Any job search can contain unexpected hazards—it more or less goes with the territory. However, if you’re a currently-employed executive planning a confidential job search, the potential perils ahead of you give a whole new meaning to the concept of risk.

executive_job_search_confidentialThe view from the executive ranks can be exciting and invigorating; however, at that level even a small misstep might have disastrous consequences. Premature or unplanned communication of your intent to secure a new position is certainly a misstep you want to avoid—and not a small one.

To put it another way: When you’re at or near the top of your career “mountain,” you need to keep in mind that it’s a long way down and an incautious move could send you over the edge.

What Precautions Should You Take?

Start by understanding that no precautions can assure you of 100 percent confidentiality in your job search. If anyone claims it’s possible, question their sanity!

That said, you do have options you’ll want to seriously consider. By that, I don’t mean very basic pointers such as not wearing a suit and tie to work when you have an interview if you normally dress in casual slacks and a dress shirt. Take that sort of thing as a given.

Here are five precautions to help preserve the confidentiality of your executive job search:

1. An ounce of prevention:

Before you reach the point of launching your job search—preferably long before—evaluate as many risk factors as you can and begin identifying possible counter-measures. Planning can’t prevent all possible slip-ups, but it certainly helps reduce them.

2. Unnecessary exposure:

In spy movies, you’re likely to hear one character say to another, “Trust me,” and you know the person he’s speaking to should absolutely not trust him. Finding people you can trust to discuss your confidential search with can be a major challenge, but begin by limiting the number to what you can count on one hand—with one or two fingers left over.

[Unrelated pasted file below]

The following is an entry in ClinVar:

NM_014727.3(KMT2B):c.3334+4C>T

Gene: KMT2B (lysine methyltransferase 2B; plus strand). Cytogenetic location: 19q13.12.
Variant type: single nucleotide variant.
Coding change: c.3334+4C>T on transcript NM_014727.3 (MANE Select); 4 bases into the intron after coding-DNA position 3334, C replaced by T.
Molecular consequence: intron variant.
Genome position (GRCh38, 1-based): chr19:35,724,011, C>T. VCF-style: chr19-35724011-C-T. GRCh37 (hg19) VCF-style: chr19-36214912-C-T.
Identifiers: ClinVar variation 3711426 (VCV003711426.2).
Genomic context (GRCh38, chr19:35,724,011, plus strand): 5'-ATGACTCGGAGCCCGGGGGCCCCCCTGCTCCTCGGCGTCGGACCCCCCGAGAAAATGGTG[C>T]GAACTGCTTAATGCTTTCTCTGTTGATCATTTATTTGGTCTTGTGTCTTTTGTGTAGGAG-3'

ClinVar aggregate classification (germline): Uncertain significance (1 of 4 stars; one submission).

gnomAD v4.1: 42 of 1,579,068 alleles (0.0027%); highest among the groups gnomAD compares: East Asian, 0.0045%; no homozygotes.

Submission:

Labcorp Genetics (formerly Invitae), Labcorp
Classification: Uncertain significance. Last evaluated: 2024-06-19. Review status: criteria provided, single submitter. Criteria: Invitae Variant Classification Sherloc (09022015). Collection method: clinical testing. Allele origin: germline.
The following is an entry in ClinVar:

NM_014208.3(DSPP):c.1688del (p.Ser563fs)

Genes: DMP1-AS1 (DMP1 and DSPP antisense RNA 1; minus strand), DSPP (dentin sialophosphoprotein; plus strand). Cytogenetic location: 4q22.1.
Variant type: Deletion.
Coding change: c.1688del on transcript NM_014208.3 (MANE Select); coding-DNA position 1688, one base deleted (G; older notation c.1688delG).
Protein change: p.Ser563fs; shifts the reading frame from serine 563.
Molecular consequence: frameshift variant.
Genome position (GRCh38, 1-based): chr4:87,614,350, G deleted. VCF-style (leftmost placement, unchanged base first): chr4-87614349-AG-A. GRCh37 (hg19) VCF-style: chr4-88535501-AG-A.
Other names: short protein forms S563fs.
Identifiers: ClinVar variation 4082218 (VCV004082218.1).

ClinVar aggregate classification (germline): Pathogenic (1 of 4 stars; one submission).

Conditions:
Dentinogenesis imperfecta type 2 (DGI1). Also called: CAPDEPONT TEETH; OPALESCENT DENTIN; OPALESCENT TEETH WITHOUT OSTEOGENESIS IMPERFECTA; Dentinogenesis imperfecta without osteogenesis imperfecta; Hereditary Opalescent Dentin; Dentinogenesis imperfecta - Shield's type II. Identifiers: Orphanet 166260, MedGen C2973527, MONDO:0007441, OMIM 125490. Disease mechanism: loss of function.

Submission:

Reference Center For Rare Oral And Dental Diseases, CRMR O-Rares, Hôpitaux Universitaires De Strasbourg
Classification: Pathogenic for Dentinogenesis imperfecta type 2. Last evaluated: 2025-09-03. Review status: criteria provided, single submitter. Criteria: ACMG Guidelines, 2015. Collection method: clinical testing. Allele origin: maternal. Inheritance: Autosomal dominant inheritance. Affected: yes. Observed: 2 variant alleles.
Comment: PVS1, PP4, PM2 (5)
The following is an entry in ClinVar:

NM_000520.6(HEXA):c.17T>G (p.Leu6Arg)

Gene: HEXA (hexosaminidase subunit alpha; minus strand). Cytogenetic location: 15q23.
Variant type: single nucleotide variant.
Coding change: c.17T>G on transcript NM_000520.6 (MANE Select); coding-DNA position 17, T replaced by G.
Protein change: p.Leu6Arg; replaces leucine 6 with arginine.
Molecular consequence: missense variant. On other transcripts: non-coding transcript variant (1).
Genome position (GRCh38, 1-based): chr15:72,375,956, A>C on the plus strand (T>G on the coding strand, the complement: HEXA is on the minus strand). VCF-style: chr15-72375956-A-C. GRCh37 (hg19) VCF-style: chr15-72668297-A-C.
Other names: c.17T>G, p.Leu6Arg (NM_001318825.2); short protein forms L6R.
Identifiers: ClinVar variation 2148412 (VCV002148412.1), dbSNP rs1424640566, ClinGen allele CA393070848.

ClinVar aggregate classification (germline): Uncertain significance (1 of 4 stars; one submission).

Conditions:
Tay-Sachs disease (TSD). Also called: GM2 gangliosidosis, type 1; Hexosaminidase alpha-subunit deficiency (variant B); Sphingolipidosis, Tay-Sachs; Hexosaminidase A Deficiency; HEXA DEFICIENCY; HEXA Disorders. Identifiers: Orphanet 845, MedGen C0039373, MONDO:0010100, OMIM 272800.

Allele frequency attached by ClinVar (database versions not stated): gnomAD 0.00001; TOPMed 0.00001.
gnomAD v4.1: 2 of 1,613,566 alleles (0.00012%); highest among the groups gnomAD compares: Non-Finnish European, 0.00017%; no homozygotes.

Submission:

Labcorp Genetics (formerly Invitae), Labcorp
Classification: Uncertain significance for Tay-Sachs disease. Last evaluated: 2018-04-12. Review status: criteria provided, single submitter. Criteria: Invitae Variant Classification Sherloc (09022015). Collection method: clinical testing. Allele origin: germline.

3. Tip-off behavior changes:

These changes are along the lines of the clothing switch mentioned earlier, but less basic. If you’ll need to change some of your actions in order to free up time for your confidential search, create and implement a plan ahead of time that lets you credibly account for those actions. Don’t rely on improvising as you go along.

4. Online activity:

Some executives limit their online activity when they’re not actively searching, in order to avoid giving the impression they’re job hunting. I believe that’s a mistake, because then, when you do want to engage in strong activity on LinkedIn and other online venues, you could easily signal the advent of your search. It’s better to consistently maintain an active but not specifically job-search-oriented presence online.

5. Separation of “church and state”:

It ought to go without saying that you should keep your work and your personal activities (specifically, your job search) separate as much as humanly possible. However, I’ve known a few executives who apparently didn’t get the memo.

No matter how careful you think you’re being, if you choose to intermingle the two, someone could, in effect, be looking over your shoulder and blow your cover.

Your Disaster Recovery Plan

As the saying goes, “Hope for the best and prepare for the worst.” Hopefully, you’ve taken all the steps you can think of to avoid the perils of a confidential executive job search before you launch the search. What else do you need?

How about a disaster recovery plan? Smart companies develop such a plan and keep it in readiness—hoping, of course, that they’ll never need to use it. As a smart executive, you will naturally do the same thing for your confidential job search.

Ask yourself these questions?

  1. Have I done my best to design a reasonably circumspect job search?
  2. Where am I most vulnerable—personally, professionally, financially? What can I do to reduce my vulnerability?
  3. If the worst happens, and my confidential job search becomes known before I’m ready, how can I handle it to minimize the damage as much as possible?

Then create your disaster recovery plan, keep it handy (somewhere away from work!), and focus on landing your next job without having to use it.


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